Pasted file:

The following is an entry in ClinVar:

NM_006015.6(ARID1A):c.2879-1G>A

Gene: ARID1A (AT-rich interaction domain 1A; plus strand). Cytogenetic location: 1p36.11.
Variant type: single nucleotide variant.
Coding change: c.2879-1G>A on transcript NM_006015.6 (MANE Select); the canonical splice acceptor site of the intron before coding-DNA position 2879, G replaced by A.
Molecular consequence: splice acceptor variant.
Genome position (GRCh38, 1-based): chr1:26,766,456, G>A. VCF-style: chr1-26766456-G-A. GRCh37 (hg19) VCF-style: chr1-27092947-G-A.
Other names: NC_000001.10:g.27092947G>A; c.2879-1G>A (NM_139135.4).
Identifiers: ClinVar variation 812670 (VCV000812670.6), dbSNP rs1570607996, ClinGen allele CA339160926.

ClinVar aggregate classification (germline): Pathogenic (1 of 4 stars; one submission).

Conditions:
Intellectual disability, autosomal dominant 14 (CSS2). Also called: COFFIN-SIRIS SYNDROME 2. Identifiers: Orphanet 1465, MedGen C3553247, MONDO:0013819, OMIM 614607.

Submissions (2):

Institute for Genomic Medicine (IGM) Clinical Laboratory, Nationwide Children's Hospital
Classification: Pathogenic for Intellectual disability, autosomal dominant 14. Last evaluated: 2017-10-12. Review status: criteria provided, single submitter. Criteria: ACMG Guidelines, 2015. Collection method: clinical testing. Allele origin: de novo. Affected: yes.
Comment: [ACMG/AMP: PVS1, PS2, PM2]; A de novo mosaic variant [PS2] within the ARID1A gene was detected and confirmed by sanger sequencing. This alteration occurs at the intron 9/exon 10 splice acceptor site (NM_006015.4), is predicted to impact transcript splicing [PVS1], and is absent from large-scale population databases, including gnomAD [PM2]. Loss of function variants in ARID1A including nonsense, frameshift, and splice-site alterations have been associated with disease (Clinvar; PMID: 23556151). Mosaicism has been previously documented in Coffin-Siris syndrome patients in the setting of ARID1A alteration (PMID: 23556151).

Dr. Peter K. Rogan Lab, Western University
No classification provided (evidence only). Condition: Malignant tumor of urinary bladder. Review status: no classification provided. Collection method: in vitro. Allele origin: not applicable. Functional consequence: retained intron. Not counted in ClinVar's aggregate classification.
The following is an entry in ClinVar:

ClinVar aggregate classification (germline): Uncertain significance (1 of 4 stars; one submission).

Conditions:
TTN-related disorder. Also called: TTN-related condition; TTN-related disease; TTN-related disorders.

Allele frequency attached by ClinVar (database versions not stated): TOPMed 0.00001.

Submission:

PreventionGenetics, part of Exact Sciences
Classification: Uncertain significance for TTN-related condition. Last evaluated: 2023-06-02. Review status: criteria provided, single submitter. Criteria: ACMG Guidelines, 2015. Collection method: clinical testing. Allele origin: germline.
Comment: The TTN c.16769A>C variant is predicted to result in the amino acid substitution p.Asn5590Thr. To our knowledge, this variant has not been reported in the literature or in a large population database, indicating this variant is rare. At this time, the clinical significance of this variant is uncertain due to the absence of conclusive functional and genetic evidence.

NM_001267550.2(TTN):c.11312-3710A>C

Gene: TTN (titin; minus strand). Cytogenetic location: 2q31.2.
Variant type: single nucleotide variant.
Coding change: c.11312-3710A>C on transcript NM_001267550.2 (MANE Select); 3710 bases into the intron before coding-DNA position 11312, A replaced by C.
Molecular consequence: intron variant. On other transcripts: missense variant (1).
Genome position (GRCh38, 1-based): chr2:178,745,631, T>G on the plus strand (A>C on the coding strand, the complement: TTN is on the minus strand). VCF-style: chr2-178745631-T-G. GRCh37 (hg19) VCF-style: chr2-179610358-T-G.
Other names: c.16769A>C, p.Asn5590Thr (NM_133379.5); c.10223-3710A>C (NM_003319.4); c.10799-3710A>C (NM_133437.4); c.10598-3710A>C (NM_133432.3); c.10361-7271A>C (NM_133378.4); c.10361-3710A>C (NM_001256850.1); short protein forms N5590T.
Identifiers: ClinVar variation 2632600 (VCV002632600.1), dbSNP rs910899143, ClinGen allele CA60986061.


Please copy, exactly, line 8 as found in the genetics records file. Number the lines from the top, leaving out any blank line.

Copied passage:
Other names: NC_000001.10:g.27092947G>A; c.2879-1G>A (NM_139135.4).